This article will provide an overview of two distinct approaches to Cheque Batch usage.
AccountsPrep integrated companies.
Cheque batches are imported and posted by users before they are reconciled against bank statement data.
The result of this is that your bank reconciliation report will show all outstanding unreconciled cheques at period end.
Users tend to post cheque batches in one of two ways:
Upload details for all cheques in the period via a cheque batch entry, then reconcile against bank statement data.
Our bulk cheques matching feature makes it fast & easy to reconcile with bank statement data.
Add the outstanding cheques at period end in the cheque batch entry.
This requires you to determine which cheques did not appear in the bank statement.
Then simply add only these ones via cheque batch and they will be listed as outstanding at period end, while still available to reconcile with bank statement data in the next period.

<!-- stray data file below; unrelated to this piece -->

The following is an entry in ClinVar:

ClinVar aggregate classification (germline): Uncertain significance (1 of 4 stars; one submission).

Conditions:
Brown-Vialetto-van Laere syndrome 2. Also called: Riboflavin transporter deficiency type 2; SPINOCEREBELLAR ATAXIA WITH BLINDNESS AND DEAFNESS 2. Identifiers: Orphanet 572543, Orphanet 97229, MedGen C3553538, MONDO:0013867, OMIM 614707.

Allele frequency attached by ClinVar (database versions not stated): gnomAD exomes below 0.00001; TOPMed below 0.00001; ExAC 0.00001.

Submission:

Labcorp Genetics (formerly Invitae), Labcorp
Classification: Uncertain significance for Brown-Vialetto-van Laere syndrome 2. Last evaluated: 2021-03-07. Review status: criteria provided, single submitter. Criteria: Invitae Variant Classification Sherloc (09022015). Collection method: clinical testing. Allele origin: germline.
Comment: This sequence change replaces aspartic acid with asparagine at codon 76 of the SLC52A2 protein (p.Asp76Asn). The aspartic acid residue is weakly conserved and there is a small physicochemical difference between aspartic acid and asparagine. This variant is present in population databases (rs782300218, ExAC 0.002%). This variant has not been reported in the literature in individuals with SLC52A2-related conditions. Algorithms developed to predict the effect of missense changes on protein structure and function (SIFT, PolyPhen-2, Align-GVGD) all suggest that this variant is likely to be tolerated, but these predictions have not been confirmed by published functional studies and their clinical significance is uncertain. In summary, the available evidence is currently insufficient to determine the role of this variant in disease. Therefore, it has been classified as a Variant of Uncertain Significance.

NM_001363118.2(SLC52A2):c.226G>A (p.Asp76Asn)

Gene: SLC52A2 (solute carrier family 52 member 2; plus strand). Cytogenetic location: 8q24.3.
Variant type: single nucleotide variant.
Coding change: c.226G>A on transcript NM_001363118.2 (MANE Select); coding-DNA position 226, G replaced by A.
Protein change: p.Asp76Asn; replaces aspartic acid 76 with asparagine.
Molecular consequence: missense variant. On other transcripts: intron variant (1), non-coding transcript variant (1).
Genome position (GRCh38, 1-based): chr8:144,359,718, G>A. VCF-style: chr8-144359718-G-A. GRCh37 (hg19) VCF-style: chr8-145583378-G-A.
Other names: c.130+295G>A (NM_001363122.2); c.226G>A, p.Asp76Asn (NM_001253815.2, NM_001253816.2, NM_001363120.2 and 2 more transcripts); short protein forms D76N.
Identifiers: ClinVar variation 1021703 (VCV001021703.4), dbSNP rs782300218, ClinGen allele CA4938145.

By working this way, users can include the cheque details & cheque numbers within the bank statement batch entry under the details & reference columns.
There are merits to both approaches depending on the client, but we recommend taking the first approach where possible.
By uploading all cheque data via a cheque batch entry:
The system will ensure all cheque numbers are unique.
Cheque matching (reconciliation) is very quick and will find the outstanding cheques so you don't have to do it manually.
You will get to view all cheques (and their status) in a well-presented view in the Cheque Listings section.
Cheques written will be distinguished from normal bank payments (useful for filtering in Formatted Trial Balance movements etc.)
'Cheques written date' can be entirely distinguished from 'cheques presented date'.
Ideally, you will have a system where the client will record cheque details in excel during the year (column format: Date, Cheque Number, Details, Amount) and you can simply upload this to save time re-typing!